The International Labor Rights Fund (ILRF) is pleased to announce a new pilot project to enable labor advocates in four countries to monitor factory conditions. We will work together with local partners in Guatemala, Honduras, El Salvador and Taiwan to monitor conditions in factories producing university-licensed apparel. We will also work with local NGOs and trade unions in Indonesia to monitor factories producing shoes and garments for companies involved in the Fair Labor Association.
The problem of sweatshops in the garment industry is now widely known. An active consumer movement has emerged in the US and Europe to oppose the production of garments, shoes and other consumer items under sweatshop conditions. Consumers have demanded accountability by retailers of the goods they buy, and both activists and retailers have separately and jointly proposed several systems to monitor labor practices in factories worldwide. The array of monitoring programs developed in the past few years is dizzying. The Fair Labor Association, the Ethical Trading Initiative, and Social Accountability 8000 are just a few names of such programs. Some may work, some may not. Concerned worker rights advocates need to pay close attention to all these programs, and to learn what they can from the successes and failures of each.
The International Labor Rights Fund has long campaigned to end the abuse of workers worldwide and to eliminate sweatshops. We have promoted independent monitoring as a partial solution to the sweatshop program, most notably through the Rugmark program. We have also critiqued monitoring programs, such as the ILO's program in Pakistan, where we felt those programs did not have sufficient input or representation from the communities they affected, or provide sufficient safeguards against fraud.
We believe monitoring can be an effective tool to protect workers from abuse and ultimately to empower them. However, it is critically important that workers themselves, and local grassroots advocates for workers (i.e. non-governmental organizations, including trade unions) have a role in the monitoring process. It is also critically important that systematic channels of communication be established between allies in consumer and producer countries.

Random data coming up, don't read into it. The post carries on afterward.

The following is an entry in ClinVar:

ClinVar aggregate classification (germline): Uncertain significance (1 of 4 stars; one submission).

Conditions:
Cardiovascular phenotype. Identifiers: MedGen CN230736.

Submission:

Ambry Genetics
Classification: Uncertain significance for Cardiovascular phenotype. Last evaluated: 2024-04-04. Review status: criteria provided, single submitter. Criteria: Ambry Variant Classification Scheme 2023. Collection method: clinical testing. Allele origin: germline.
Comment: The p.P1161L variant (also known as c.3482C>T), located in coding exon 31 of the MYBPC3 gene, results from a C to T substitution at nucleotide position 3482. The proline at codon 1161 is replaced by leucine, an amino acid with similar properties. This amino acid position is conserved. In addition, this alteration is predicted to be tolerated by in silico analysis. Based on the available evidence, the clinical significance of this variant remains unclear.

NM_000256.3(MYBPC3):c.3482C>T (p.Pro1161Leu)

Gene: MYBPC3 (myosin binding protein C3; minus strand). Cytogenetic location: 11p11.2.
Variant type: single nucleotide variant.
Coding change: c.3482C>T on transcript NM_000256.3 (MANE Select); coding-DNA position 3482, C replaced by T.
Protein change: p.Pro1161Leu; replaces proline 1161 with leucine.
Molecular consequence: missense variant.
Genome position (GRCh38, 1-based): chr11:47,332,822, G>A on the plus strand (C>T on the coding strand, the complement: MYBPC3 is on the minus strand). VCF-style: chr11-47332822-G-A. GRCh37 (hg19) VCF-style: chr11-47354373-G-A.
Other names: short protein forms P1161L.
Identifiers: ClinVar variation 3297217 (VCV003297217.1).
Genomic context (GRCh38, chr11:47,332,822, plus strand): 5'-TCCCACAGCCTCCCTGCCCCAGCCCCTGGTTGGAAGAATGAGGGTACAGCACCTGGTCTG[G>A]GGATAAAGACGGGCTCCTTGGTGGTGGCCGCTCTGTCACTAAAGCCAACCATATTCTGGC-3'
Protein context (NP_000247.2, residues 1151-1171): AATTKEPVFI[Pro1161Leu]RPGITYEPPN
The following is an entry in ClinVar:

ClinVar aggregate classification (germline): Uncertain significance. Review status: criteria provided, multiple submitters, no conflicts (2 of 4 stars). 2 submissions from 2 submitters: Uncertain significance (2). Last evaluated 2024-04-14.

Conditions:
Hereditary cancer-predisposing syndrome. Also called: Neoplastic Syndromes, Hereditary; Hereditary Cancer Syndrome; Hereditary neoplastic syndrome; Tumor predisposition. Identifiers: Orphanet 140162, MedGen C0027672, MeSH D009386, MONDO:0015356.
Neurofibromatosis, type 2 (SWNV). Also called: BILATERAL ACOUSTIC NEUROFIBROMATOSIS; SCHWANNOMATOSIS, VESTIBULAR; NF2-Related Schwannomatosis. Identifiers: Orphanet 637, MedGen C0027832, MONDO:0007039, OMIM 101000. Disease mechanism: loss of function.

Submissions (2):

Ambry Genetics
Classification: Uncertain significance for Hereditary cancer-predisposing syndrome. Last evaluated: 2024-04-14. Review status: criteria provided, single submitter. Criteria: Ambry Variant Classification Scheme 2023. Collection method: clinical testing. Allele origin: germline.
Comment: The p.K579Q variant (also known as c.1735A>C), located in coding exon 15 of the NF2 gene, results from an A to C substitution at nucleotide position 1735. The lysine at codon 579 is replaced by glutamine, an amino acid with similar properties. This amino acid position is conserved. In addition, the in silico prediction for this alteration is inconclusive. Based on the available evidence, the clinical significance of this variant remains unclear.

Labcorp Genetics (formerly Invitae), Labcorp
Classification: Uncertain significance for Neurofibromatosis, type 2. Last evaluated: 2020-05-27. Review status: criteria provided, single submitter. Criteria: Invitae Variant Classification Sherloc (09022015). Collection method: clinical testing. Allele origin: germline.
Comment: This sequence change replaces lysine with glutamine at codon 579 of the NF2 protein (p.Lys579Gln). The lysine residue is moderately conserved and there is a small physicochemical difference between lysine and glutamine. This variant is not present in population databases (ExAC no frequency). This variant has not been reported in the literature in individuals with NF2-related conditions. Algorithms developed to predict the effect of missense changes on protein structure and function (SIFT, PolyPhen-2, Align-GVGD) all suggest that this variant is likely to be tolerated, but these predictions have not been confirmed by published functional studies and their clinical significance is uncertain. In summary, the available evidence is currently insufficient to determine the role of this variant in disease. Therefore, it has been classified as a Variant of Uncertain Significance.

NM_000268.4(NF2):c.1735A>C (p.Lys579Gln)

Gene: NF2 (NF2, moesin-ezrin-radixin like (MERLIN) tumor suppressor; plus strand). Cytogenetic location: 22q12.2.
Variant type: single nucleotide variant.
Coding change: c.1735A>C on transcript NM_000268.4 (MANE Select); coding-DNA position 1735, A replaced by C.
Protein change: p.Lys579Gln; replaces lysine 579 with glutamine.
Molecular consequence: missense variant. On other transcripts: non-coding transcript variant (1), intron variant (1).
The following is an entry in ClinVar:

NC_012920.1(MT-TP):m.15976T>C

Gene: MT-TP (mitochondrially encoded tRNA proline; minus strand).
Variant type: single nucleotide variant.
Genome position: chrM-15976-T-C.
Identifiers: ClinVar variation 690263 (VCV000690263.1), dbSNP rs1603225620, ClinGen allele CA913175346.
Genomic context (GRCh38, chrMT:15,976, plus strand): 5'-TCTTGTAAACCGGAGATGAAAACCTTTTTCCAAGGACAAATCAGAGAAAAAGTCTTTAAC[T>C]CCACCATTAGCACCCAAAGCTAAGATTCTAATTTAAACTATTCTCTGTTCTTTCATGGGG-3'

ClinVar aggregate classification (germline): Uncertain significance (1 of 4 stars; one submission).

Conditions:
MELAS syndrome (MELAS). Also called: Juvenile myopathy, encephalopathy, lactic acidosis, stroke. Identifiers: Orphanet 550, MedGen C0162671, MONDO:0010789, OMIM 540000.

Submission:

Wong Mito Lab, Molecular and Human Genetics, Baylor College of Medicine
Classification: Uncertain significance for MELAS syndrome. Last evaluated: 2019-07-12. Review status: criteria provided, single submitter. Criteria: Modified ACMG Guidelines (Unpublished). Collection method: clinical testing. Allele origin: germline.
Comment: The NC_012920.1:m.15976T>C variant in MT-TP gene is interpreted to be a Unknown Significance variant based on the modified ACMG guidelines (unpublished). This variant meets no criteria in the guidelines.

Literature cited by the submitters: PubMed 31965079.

We have supported the development of the Fair Labor Association (FLA), a US-based program that has brought human rights and consumer advocates together with manufacturers, and we will work to ensure that the FLA accredit worker advocacy groups as monitors, and that companies participating in the FLA work with these monitors to correct labor rights abuses. However, in order to participate in this or any other monitoring process, it is vitally important that worker advocates in producer countries have full information about this and other relevant monitoring schemes, and that they have the knowledge base necessary to participate in the programs as monitors.
Our allies in many producer countries currently do not have complete information about monitoring schemes and protocols, nor yet about the range of groups in consumer countries involved in this issue. Furthermore, in many cases they do not have sufficient staff capacity to play a systematic role as factory monitors. Therefore, we have designed this project to ensure that local organizations can develop the skills necessary to fulfill the monitoring protocols of the FLA or any similar program. The participating organizations are under no obligation to participate in the FLA. We note that other programs being developed, such as a proposal by United Students Against Sweatshops, rely on NGOs to conduct monitoring. Those organizations trained by this program will ideally be capable of participating in any such program. Moreover, they may choose to watchdog, from the outside, the FLA or other monitoring programs without participating in them. In any case, we believe the more information and the more knowledge of production practices and labor problems local advocates have, the more capably they can work from either outside or inside to ensure that monitoring programs truly address the needs of workers.
This project will develop, in cooperation with local worker advocacy organizations, a training program on local labor laws, international labor standards, occupational safety and health, wage and hour inspections, discrimination and harassment and other labor relations practices. It will provide a thorough training to those interested in playing a role as factory monitors in all these subjects as well as basic social science research techniques, including techniques to gather information about wages and basic needs. Finally, it will involve trainees in a pilot audit of factories producing garments and shoes for the US market, to create a baseline survey of labor conditions in those industries in the producer country.
As participants in the project begin actual monitoring activities, the project will create a communications model between the NGOs involved in producer countries, NGOs in the US, the FLA or other monitoring accreditation programs, and relevant company counterparts to permit rapid response to violations.